Eugenia Kuyda and Roman Mazurenko were friends, whose relationship began in Moscow, in their late twenties. Both eventually found themselves living in the US, with Roman sharing a small space in Eugenia’s apartment. Although Roman’s business he had started when he first immigrated to the US, Stampsy, had gone under, he was still granted an American visa (Newton). In November of that same year, Roman returned Moscow to finalize the paperwork for his visa, and it was here that he was struck by a car and tragically died. His untimely death came as quite a shock to many of his friends, especially Kuyda.
Kuyda had been working in artificial intelligence for a few years by the time of Roman’s death. She had founded a small startup company called Luka, which was an app that was built to interact with bots, such as making restaurant reservations (Newton). It was this form of AI that first gave Kuyda the inspiration to use Roman’s digital legacy to recreate a bot of Roman, one that could converse with people, “mimick[ing] an individual person’s speech patterns” (Newton).
So many of us leave a digital imprint behind, by the pictures and information we share on the various social media sites, such as Facebook, Instagram and SnapChat. However, very few of us give any thought was to what should or would happen to that content after our deaths. Gaming profiles, text messages, emails; these are just a small example of the information we share about ourselves in the digital world. The text messages and emails were the pieces that Kuyda specifically was interested in. By using the thousands upon thousands of text messages and emails that Roman had sent amongst his many friends, Kuyda was able to create an artificial version of Roman.
This utilization of what seemingly would seem to be private information and conversations between Roman and his friends creates a controversial topic – what is a digital legacy and who owns the rights to it? According to the Digital Legacy Association, a digital legacy is defined as:
“the digital information that is available about someone following their death. Someone’s digital legacy is often formed by information that that they leave online. This may include any website or blog listings about the person, their social media proles, photos, videos, gaming proles and interactions they have had online.”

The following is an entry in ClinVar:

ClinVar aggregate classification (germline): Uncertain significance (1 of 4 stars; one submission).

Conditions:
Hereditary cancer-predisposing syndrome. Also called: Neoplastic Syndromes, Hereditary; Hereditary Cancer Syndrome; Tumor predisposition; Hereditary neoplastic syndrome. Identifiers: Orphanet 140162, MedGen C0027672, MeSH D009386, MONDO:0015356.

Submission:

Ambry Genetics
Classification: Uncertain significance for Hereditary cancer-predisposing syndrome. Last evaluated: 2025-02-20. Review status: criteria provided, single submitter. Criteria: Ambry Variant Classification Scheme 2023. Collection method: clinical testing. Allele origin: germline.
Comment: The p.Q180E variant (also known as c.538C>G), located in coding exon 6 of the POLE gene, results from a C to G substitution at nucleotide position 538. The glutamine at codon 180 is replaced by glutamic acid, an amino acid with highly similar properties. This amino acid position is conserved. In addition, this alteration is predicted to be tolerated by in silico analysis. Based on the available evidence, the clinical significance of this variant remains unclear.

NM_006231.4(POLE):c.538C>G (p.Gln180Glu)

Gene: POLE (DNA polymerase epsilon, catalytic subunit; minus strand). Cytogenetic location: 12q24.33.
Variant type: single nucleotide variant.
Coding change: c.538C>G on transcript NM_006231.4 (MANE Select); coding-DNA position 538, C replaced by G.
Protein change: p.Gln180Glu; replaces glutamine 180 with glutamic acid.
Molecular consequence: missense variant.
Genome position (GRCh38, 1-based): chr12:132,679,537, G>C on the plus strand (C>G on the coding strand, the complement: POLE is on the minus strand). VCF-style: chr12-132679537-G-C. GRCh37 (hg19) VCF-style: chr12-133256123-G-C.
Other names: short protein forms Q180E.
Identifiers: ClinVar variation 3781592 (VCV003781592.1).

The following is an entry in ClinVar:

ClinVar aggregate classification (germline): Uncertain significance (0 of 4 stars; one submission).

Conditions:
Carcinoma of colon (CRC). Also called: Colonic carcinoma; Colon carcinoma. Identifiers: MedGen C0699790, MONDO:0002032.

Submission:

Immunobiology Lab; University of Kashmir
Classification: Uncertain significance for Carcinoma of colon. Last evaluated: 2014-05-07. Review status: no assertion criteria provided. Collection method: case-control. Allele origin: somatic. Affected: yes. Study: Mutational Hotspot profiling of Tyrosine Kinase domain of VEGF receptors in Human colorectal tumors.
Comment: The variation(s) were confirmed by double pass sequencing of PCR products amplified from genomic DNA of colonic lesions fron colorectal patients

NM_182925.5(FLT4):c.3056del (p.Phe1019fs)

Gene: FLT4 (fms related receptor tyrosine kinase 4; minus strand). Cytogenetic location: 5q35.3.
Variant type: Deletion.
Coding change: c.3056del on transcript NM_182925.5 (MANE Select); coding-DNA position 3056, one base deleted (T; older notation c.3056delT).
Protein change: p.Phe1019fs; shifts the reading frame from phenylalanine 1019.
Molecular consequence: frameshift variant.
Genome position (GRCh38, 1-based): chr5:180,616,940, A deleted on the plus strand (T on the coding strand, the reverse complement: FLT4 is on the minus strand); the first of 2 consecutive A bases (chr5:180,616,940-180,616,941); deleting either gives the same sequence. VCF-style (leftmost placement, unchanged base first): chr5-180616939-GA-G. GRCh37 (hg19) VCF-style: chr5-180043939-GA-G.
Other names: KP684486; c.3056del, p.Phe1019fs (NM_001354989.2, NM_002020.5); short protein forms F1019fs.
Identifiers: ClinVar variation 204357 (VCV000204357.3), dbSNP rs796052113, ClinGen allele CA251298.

One of the various problems created by digital content is the discrepancy over ownership, as the laws pertaining to this are quite varied from site to site, as well as from country to country. In the US, we have laws that govern the privacy of our medical information (HIPAA), but anything beyond our protected health information creates quite a controversy in the US about the ownership of the data. According to many websites, once you click agree on the disclosures generated at sign up, you have waived your rights to that information (Your data, ultra deep). However, in the European Union, a new law was just passed that states the ownership of that data belongs to you, and you alone. You determine how much a company can collect, and demand that all records of yours are deleted and erased. This is a groundbreaking law, one bound to set a global precedent (Your data, ultra deep).
Personally, my initial reaction to the Roman bot was that I found it creepy. I thought it was a clingy, unhealthy way to get over a loved one’s death. But, as I read how the project continued to grow, I started to like the idea. People from all over the world are talking to Roman, even if he is not here on Earth with us anymore. Some people have said he has helped to pull them out of depression. So, in a way it is helpful. I do think digital legacies should be handled a little differently than this. It should be up to the deceased person’s family whether they want to release all of his personal information, and I feel they should not be pressured into it.
Because of the many complexities involving laws regarding access to your digital legacy and data, it is important to ensure that you include plans for what will happen to this when you make your will or are planning your estate. According to Sharp, “planning for their management, disposition, and/or transfer to executors or family members may differ for each category. One should consider what it will take to make things easier for family…” The care and distribution of information can vary from your Facebook account, to your online banking information, so it is critical to consider all these components during estate planning.